Yes, the safety issue of the “male hot” plug does exist. I have never tried it but if the main disconnect were to remain closed I would think that a small generator not designed for load sharing would be overloaded and would trip off line on its own.

Yes improper back feeding is WRONG but other than the “male hot” issue all should work ok.

Your thoughts sir


I have two generators both portable. One has a ground lug on the frame while the other generator does not. I do not have a transfer switch but do have a double pole throw switch which disconnects the breaker panel from the main 200 amp panel. The generator feeds directly into the breaker panel but one must ensure the main throw is disconnected before firing up the generator.

I SURE hope everyone does not do this…it is illegal to do so !

Gosh… what have I started? lol

The only reason that I asked is because I saw a guy on the bus with a generator and I noticed it had some grounded recepticals and I got to thinking about how that ground works.

lol…You did not start anything fella…lol…Just everyone making comments is all…anyway if it is ON a bus lets say…and it is NOT in contact with the earth…it would NEED a grounding source…

Now they may be using the GFCI as the protection which will work…but in truth it is not a proper installation method…but again I could be wrong…generators are NOT my defined area of Expert Testimony…lol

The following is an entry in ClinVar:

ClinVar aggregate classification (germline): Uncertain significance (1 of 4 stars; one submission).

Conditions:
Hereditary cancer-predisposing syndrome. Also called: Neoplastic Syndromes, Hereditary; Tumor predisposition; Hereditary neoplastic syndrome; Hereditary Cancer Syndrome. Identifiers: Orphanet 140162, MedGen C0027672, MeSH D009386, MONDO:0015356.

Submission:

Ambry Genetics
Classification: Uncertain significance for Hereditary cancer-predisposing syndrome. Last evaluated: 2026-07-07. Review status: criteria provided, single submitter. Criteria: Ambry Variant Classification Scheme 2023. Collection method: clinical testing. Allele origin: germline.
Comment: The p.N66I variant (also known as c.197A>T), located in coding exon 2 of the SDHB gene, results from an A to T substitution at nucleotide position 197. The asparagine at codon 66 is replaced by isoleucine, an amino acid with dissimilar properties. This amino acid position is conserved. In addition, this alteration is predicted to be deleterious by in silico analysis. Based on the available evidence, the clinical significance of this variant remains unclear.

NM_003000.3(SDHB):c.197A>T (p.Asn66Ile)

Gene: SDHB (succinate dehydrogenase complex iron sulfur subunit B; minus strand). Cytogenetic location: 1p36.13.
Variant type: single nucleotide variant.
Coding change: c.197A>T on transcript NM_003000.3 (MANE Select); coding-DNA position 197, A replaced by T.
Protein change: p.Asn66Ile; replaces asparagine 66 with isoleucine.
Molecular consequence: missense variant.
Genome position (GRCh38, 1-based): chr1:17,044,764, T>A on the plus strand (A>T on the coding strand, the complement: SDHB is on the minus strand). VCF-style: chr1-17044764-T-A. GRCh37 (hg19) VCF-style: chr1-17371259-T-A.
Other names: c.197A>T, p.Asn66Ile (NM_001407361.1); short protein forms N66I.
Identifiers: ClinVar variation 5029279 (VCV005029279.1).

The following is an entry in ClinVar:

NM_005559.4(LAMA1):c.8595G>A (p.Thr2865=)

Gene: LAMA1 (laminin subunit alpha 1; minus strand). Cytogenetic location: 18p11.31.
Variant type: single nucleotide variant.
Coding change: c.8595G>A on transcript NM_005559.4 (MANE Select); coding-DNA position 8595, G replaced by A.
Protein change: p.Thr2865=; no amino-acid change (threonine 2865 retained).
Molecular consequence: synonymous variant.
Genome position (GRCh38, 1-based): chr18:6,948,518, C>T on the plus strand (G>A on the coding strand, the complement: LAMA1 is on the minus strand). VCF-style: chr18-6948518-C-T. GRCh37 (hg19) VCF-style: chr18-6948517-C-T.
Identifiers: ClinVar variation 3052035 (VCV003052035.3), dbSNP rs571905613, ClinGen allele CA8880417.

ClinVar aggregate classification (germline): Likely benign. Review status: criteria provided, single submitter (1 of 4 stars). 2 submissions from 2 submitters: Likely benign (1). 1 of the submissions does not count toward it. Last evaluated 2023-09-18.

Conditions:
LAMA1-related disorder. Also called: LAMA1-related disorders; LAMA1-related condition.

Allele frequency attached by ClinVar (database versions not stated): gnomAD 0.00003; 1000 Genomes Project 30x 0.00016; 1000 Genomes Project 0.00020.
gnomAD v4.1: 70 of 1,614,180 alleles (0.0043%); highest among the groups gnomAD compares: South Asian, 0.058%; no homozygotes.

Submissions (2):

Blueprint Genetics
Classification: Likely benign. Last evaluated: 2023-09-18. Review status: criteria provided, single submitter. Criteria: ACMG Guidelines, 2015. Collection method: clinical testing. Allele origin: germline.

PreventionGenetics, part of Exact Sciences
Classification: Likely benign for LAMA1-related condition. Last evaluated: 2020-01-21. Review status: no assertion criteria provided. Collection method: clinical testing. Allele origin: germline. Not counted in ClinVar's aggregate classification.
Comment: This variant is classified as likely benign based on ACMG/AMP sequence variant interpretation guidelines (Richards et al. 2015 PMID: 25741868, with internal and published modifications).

Paul A

The question of legal got me thinking esp for my self. While I have no problem doing something myself, I do not want my wife to do certain thing (electrical when I am not here) also don’t like upsetting the power company so a little internet searching came up with these boys. Sort of makes things legal and safe for not too much $$

Let me log out and get the link

If you saw this on an inspection would you OK it??

Generator Interlock Technologies
3107 Lanvale Ave
Richmond, Virginia 23230

The reason for disconnecting the main either by a transfer switch or manual is so that the generator isn’t feeding juice to the poor line man working up the pole or down the street somewhere.


Based on my CURRENT knowledge of the NEC I would not allow it, however ever AHJ may have a different opinion of it. While the product may be UL listed it most certainly does not mean it has been reviewed by the electrical community.

I certainly don't want to be the one to REVIEW